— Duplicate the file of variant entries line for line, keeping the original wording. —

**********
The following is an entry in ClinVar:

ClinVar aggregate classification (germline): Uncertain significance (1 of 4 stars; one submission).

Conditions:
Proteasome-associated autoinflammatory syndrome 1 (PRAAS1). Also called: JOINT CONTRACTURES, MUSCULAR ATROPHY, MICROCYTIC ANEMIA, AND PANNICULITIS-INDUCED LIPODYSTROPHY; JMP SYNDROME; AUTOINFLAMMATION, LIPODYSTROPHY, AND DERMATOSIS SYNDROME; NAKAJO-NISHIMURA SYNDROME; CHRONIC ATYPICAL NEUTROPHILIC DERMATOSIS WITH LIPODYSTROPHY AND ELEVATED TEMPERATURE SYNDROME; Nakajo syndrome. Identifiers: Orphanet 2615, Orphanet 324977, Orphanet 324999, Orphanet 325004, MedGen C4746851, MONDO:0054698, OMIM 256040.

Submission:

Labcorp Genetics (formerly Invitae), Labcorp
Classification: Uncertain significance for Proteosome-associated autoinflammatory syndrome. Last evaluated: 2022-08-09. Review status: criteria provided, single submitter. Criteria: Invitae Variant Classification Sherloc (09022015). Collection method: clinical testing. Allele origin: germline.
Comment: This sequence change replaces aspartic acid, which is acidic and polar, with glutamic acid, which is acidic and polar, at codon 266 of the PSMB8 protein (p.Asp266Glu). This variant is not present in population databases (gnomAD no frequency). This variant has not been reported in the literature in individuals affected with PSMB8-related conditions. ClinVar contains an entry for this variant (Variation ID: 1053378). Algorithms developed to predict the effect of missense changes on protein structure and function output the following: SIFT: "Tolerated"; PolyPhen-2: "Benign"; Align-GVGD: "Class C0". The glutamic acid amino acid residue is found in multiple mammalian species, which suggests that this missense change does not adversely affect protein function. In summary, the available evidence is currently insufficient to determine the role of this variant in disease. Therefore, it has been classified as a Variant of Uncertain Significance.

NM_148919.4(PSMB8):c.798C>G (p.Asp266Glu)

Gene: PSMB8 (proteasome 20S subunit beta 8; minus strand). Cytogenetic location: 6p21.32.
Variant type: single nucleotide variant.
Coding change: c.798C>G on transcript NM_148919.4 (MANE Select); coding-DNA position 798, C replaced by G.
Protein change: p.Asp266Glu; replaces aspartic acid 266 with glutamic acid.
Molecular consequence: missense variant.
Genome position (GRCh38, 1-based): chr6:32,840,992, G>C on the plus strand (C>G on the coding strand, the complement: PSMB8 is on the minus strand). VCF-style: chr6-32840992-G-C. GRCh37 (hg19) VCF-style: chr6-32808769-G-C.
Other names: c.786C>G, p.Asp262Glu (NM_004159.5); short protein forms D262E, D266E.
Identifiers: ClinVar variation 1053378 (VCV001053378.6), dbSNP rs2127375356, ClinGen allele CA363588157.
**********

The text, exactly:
The following is an entry in ClinVar:

ClinVar aggregate classification (germline): Uncertain significance (1 of 4 stars; one submission).

Conditions:
Proteasome-associated autoinflammatory syndrome 1 (PRAAS1). Also called: JOINT CONTRACTURES, MUSCULAR ATROPHY, MICROCYTIC ANEMIA, AND PANNICULITIS-INDUCED LIPODYSTROPHY; JMP SYNDROME; AUTOINFLAMMATION, LIPODYSTROPHY, AND DERMATOSIS SYNDROME; NAKAJO-NISHIMURA SYNDROME; CHRONIC ATYPICAL NEUTROPHILIC DERMATOSIS WITH LIPODYSTROPHY AND ELEVATED TEMPERATURE SYNDROME; Nakajo syndrome. Identifiers: Orphanet 2615, Orphanet 324977, Orphanet 324999, Orphanet 325004, MedGen C4746851, MONDO:0054698, OMIM 256040.

Submission:

Labcorp Genetics (formerly Invitae), Labcorp
Classification: Uncertain significance for Proteosome-associated autoinflammatory syndrome. Last evaluated: 2022-08-09. Review status: criteria provided, single submitter. Criteria: Invitae Variant Classification Sherloc (09022015). Collection method: clinical testing. Allele origin: germline.
Comment: This sequence change replaces aspartic acid, which is acidic and polar, with glutamic acid, which is acidic and polar, at codon 266 of the PSMB8 protein (p.Asp266Glu). This variant is not present in population databases (gnomAD no frequency). This variant has not been reported in the literature in individuals affected with PSMB8-related conditions. ClinVar contains an entry for this variant (Variation ID: 1053378). Algorithms developed to predict the effect of missense changes on protein structure and function output the following: SIFT: "Tolerated"; PolyPhen-2: "Benign"; Align-GVGD: "Class C0". The glutamic acid amino acid residue is found in multiple mammalian species, which suggests that this missense change does not adversely affect protein function. In summary, the available evidence is currently insufficient to determine the role of this variant in disease. Therefore, it has been classified as a Variant of Uncertain Significance.

NM_148919.4(PSMB8):c.798C>G (p.Asp266Glu)

Gene: PSMB8 (proteasome 20S subunit beta 8; minus strand). Cytogenetic location: 6p21.32.
Variant type: single nucleotide variant.
Coding change: c.798C>G on transcript NM_148919.4 (MANE Select); coding-DNA position 798, C replaced by G.
Protein change: p.Asp266Glu; replaces aspartic acid 266 with glutamic acid.
Molecular consequence: missense variant.
Genome position (GRCh38, 1-based): chr6:32,840,992, G>C on the plus strand (C>G on the coding strand, the complement: PSMB8 is on the minus strand). VCF-style: chr6-32840992-G-C. GRCh37 (hg19) VCF-style: chr6-32808769-G-C.
Other names: c.786C>G, p.Asp262Glu (NM_004159.5); short protein forms D262E, D266E.
Identifiers: ClinVar variation 1053378 (VCV001053378.6), dbSNP rs2127375356, ClinGen allele CA363588157.